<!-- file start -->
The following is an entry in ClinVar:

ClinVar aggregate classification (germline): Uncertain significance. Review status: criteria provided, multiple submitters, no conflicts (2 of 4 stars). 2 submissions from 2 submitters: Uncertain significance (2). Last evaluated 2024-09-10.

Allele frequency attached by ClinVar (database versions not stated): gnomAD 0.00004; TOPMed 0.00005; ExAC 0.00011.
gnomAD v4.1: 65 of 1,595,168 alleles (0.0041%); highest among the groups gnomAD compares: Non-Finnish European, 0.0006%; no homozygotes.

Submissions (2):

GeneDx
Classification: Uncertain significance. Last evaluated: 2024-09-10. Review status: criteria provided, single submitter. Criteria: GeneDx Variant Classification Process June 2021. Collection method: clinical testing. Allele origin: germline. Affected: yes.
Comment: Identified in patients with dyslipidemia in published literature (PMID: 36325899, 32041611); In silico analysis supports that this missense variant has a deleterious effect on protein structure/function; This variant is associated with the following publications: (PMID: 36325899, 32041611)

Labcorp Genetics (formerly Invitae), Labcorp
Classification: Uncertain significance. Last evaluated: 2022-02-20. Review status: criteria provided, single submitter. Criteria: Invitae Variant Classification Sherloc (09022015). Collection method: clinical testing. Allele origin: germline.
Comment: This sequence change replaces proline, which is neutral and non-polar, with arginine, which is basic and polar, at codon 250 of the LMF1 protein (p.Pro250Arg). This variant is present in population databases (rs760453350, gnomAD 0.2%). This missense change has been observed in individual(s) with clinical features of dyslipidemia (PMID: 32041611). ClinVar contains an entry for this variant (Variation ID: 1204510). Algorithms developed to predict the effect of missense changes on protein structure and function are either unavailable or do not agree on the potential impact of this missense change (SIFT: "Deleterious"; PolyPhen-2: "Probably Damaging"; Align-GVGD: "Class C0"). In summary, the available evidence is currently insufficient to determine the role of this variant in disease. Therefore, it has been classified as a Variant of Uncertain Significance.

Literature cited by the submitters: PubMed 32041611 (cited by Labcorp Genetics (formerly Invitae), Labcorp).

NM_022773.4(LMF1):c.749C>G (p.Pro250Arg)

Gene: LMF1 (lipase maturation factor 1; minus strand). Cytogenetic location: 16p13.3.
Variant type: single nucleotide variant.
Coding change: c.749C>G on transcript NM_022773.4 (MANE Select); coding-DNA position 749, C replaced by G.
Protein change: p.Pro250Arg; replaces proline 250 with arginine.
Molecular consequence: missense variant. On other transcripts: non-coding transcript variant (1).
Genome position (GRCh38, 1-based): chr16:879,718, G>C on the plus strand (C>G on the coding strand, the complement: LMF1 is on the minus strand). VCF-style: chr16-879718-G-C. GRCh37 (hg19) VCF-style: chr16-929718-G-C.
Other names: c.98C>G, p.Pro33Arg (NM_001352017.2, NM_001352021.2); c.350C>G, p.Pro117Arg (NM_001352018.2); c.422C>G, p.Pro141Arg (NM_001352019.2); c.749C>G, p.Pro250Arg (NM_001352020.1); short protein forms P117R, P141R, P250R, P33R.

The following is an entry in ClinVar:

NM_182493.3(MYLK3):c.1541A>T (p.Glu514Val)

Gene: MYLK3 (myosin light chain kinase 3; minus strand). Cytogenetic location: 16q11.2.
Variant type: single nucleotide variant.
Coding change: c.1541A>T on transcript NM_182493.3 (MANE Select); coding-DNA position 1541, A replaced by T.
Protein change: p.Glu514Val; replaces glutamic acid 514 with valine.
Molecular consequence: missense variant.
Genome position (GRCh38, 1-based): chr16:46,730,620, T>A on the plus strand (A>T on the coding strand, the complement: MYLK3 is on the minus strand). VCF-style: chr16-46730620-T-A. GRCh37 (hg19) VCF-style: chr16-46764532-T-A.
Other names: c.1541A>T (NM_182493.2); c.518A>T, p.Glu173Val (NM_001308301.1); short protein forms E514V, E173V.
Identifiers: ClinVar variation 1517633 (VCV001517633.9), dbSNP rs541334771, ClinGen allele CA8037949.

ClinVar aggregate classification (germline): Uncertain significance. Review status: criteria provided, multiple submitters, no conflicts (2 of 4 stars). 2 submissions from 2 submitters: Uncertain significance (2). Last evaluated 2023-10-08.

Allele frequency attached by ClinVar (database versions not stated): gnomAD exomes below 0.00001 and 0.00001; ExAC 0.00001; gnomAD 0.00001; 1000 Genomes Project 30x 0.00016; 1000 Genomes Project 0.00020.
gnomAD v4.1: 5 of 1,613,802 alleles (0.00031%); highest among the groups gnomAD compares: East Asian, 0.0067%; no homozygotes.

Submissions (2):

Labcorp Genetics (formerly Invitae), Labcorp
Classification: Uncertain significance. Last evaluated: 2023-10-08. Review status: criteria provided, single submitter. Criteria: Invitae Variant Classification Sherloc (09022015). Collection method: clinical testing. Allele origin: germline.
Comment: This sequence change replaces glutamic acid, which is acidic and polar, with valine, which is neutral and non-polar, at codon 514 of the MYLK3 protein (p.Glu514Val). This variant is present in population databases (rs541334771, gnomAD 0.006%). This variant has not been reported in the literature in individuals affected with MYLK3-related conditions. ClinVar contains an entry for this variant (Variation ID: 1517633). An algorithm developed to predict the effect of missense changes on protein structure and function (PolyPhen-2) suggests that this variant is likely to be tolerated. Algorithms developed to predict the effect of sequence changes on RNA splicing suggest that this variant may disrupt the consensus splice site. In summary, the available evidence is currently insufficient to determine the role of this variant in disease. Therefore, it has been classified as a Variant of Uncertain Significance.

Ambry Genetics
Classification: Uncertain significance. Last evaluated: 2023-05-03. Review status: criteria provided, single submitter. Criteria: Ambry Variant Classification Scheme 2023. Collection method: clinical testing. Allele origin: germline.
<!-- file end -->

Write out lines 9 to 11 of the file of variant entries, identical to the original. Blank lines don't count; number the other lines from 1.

Labcorp Genetics (formerly Invitae), Labcorp
Classification: Uncertain significance. Last evaluated: 2022-02-20. Review status: criteria provided, single submitter. Criteria: Invitae Variant Classification Sherloc (09022015). Collection method: clinical testing. Allele origin: germline.
Comment: This sequence change replaces proline, which is neutral and non-polar, with arginine, which is basic and polar, at codon 250 of the LMF1 protein (p.Pro250Arg). This variant is present in population databases (rs760453350, gnomAD 0.2%). This missense change has been observed in individual(s) with clinical features of dyslipidemia (PMID: 32041611). ClinVar contains an entry for this variant (Variation ID: 1204510). Algorithms developed to predict the effect of missense changes on protein structure and function are either unavailable or do not agree on the potential impact of this missense change (SIFT: "Deleterious"; PolyPhen-2: "Probably Damaging"; Align-GVGD: "Class C0"). In summary, the available evidence is currently insufficient to determine the role of this variant in disease. Therefore, it has been classified as a Variant of Uncertain Significance.